ENDING A CYCLE
The United States is comprised of 5% of the world’s population, but contains 25% of the world’s prisoners. 1 out of 4 people in the entire world are shackled here in the U.S. This trickles down on tax payers. Each U.S. resident pays $260 per year on corrections.
Most of our jail population hails from the inner-city. Almost 70% of the males in prison do not have a high school diploma. There is a large body of literature verifying that children of single mothers are more likely to commit crimes, than children who grow up with married parents. Young men and women who grow up in single parent households are placed at a gross disadvantage. These children have less guidance and rarely have a father figure in their home to hold them accountable.
This is why I believe boxing programs are so beneficial to the inner-city youth. Boxing gyms provide a family hierarchy that offers youth the structure and accountability they lack at home. Many boxers, me included, refer to their coaches as their father. These coaches volunteer their time because they were once in the same position.
Coaches hold their boxers accountable for punctuality and consistency in coming to the gym. These same coaches hold their boxers accountable for their grades. These young boxers understand that boxing is a privilege and continue to display personal accountability outside of the gym, because they will have to answer to their coach.
In our boxing gym, Turner Boxing Academy, an inexperienced boxer is taken under the wing of a more experienced boxer. Our coach, John Brown, has structured our gym similarly to the Big Brother/Big Sister programs. Each boxer is held accountable by a more experienced boxer. As the most experienced boxer, I am at the top of the chain, and I answer to the coach, John Brown.
Any young person looking for direction will benefit from not wanting to disappoint their mentor in the gym. Before they know it, they are mentoring for another boxer. This instills so much confidence into a young adult. The confidence and work ethic that boxing teaches, translates into every aspect of life.
It is hard to see how this structure plays out from the outside. I was a part of this structure for almost three years before I was aware that I was a part of it. I, like so many other lost young adults, was looking for a place to belong. To remain a part of it, I had to follow the rules, both inside and outside of the gym that my coach had put in place.
My coach would not know if I actually went running before practice. My coach would not know if I consumed junk food the night before. My coach would not know if I worked out on the days that the gym was closed. But he, I, my opponent, and the crowd will know on fight night. This taught me personal accountability. Boxing taught me the importance of investing in myself and working hard when no one is looking.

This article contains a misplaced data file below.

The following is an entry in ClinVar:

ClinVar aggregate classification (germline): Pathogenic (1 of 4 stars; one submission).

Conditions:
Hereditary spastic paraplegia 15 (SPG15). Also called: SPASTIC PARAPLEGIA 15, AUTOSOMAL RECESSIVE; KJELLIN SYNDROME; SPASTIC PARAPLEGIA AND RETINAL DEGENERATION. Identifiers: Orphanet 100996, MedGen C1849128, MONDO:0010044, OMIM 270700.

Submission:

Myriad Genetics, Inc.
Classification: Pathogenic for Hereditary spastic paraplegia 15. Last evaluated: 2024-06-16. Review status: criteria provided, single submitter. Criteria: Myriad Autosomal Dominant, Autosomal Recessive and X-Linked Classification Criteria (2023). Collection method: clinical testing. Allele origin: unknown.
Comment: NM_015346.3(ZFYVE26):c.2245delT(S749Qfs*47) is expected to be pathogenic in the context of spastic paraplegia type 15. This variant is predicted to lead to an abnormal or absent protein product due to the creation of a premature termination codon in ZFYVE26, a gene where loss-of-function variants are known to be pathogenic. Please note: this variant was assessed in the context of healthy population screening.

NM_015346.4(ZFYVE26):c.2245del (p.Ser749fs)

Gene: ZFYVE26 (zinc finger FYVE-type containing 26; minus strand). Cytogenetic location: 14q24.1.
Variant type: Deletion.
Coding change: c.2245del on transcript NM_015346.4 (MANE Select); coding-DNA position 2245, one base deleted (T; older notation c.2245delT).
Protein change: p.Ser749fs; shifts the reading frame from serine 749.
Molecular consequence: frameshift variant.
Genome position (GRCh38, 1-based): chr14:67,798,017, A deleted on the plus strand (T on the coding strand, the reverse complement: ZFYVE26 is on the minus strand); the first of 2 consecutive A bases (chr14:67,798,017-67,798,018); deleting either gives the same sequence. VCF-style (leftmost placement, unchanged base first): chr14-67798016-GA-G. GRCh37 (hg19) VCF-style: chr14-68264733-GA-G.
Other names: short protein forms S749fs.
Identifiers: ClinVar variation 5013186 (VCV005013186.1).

I have seen 100’s of lives transformed because of this program. Many of the boxers don’t fight. Many of them just want to be a part of the team and workout every evening. With boxing gyms closing down all around America, a lot of unguided youth will be left without the structure and activity to keep them busy. As we know, idle hands are tools for the devil.
Many amateur boxing coaches in America take their young boxers in as their own children, essentially becoming the second parent in the single-parent home. The structure of a boxing gym and the life guidance from coaches are invaluable to youth.
I urge you to point the misguided youth towards boxing gyms. It may change their life for the better, just like it changed mine. Amateur boxing gyms are usually free of cost, yet priceless in value.
I also urge anyone with free time and space in their heart to volunteer at their local boxing gyms; even if it’s to give boxers water or help with their gloves. Gyms need help. No experience necessary. Inner-city gyms are severely underfunded. It’s unbelievable that the government can’t find a little room in its budget for gyms, but can find the funds to pay $75,560 a year for the 130,000 prisoners housed in California.
I urge everyone to find out when the next local amateur boxing show is and pay the $5 entry fee and purchase snacks from the concession stands. This money goes directly back into the gyms to help purchase equipment and help fund travel for boxing matches. And, more important than money, the support these kids feel looking into a full gymnasium as they enter the ring to showcase their hard work, is priceless.
Find a gym near you here.
Let’s invest a little more into our youth that are, statistically, likely to be the 70% imprisoned. Inner-city boxing programs can help end the cycle of poverty in neighborhoods. It can keep kids on playgrounds and out of prisons; have them using gloves instead of guns. It can give them a fighting chance by being a fighter.
Keynote Speaker | Emcee | Comedian
Edited by Missy Fitzwater